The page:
What's the charge, Mulvaney?"
"University kid," replied Mulvaney. "Some frat men say he stole their loving cup."
Those were innocent days, the late 1940s, a time when humorist Max Shulman could lightly write about Dobie Gillis getting busted for allegedly swiping Chi Psi's beloved hardware. As the stories about Oklahoma and Colorado on the following pages suggest, today's university kids—the athletes among them, anyway—are more likely to stand accused of rape, assault, break-ins and drug trafficking than they are of Joe College pranks. Coming on top of the widespread under-the-table payments and the academic abuses also associated with big-time intercollegiate sports, the offenses committed by athletes against people and property cast a shadow across American campuses. Loving cups aren't being stolen these days; universities are being robbed of their integrity.
You've heard this integrity stuff before, of course. We've got to clean up college sports, the reformers keep proclaiming. Teddy Roosevelt said something along those lines when he was in the White House, and that was even before Dobie Gillis. It was surely before athletes succumbed to steroid-stoked craziness and before they got to shooting guns in the jock dorms. Alas, for all the jeremiads against corruption in varsity sports, colleges haven't done much to improve things. So turn off the broken record, and let's get out to the stadium early for some serious tailgating, right? But wait....
Let's look at what intercollegiate athletics is about. College presidents and athletic directors will tell you that their sports programs develop school spirit, raise money for other purposes and enhance their institutions' image. What they mean is that winning does all that. And because not everyone can win, the scramble to do so leads many schools to commit deeds that have exactly the opposite effect.
School spirit? Students resentful at seeing fat cats getting the best seats and parking spots may not feel so rah-rah. Raise money? In fact, schools plow much of their sports-generated money right back into their major-sports teams, football especially, the better to provide gleaming weight rooms and to finance all those scholarships. Enhance a school's image? Is Oklahoma's image helped by the fact that its football team is on NCAA probation and that five of its athletes have been accused of felonies in recent weeks?
Win-at-all-cost pressures have drawn many schools down a dark path. Twenty-two schools are on NCAA probation, including not only Oklahoma but also, to name only the most prominent cases, Houston, Oklahoma State, Texas A&M and TCU in football and NCAA champion Kansas in basketball. In addition, Kentucky's basketball program is under NCAA investigation for alleged recruiting violations and academic fraud. And remember, the NCAA doesn't impose sanctions for criminal misconduct, like cocaine trafficking or stealing a dorm neighbor's stereo, but only for violations of its rule book.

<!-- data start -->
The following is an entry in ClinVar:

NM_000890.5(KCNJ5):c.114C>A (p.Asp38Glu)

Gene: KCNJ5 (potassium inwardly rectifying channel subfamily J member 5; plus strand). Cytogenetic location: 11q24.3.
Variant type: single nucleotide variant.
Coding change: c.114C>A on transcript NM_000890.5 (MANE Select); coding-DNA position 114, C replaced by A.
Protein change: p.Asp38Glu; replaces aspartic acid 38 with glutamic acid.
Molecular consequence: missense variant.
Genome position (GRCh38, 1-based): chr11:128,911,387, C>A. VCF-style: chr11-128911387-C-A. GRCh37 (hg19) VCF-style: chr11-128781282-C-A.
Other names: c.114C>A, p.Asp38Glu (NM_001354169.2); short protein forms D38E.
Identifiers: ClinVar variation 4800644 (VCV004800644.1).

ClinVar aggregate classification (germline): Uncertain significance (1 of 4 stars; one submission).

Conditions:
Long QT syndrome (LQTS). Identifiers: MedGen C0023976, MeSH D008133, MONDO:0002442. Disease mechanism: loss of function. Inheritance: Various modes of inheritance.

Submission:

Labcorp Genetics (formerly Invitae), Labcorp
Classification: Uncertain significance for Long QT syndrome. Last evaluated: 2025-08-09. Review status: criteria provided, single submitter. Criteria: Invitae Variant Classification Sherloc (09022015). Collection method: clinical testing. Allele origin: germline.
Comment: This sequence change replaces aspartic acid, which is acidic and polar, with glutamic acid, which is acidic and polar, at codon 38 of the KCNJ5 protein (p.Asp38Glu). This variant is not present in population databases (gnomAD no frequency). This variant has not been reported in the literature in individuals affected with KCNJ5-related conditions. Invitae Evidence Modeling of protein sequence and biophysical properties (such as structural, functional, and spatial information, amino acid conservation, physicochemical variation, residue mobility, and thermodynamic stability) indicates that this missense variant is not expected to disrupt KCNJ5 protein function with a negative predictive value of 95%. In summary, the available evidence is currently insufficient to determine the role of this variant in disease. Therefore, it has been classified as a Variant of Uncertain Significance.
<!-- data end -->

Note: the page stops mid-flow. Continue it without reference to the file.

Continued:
There's no telling which schools will next face disgrace. A few years ago the University of San Francisco dropped basketball after an in-house investigation uncovered recruiting violations and payments to players, including guard Quintin Dailey, who had also pleaded guilty to aggravated assault against a woman student. Later, Tulane eliminated its hoops program because of a point-shaving scandal. Then SMU got caught so many times for recruiting and other violations that the Mustangs had to suspend their football program for a season.
At North Carolina State, where the entire campus is holding its breath while waiting for the release of a book detailing alleged wrongdoing in the Wolfpack basketball program, the administration announced the results of an internal investigation on Feb. 7. It revealed that 10 of the 12 members of the N.C. State basketball team are under academic warning and that 29 of 43 athletes who have played for Jim Valvano since he became coach in 1980 have been on such warning. Faculty senate chairman Elizabeth Suval strained mightily to find some good in these numbers. Alluding to the recent allegations that a professor had altered the grades of Wolfpack basketball players, she asked, "If we're supposedly changing grades, how come we have so many people in academic difficulty?"
The many violent acts involving college athletes are further evidence that something is terribly amiss in intercollegiate sports. As if the thuggery at Oklahoma and Colorado weren't enough to turn the stomach, here's a selection of items that have appeared on the sports pages in recent days: